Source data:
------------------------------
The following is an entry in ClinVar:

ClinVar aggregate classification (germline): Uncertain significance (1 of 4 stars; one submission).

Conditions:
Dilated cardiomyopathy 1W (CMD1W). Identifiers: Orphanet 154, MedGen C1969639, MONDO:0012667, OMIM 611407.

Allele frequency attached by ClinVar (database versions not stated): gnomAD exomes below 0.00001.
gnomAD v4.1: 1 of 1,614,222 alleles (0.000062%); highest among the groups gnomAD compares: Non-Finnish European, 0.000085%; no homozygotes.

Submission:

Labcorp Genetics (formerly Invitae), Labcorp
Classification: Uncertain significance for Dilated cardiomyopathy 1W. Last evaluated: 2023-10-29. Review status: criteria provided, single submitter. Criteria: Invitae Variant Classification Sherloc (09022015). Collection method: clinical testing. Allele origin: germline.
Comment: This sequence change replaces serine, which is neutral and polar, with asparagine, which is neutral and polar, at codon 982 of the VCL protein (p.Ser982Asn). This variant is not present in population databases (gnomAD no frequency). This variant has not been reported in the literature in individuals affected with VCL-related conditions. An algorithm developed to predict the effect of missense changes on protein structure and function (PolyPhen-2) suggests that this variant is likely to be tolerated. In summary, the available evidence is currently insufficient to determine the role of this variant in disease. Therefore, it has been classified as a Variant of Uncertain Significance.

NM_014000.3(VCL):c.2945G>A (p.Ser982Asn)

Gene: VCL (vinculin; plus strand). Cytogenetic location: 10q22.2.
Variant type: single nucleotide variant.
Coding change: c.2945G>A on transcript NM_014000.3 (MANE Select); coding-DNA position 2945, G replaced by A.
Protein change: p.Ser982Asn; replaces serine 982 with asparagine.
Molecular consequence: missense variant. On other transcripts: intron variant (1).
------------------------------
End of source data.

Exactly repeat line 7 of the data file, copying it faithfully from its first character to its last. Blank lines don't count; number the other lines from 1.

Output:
Submission: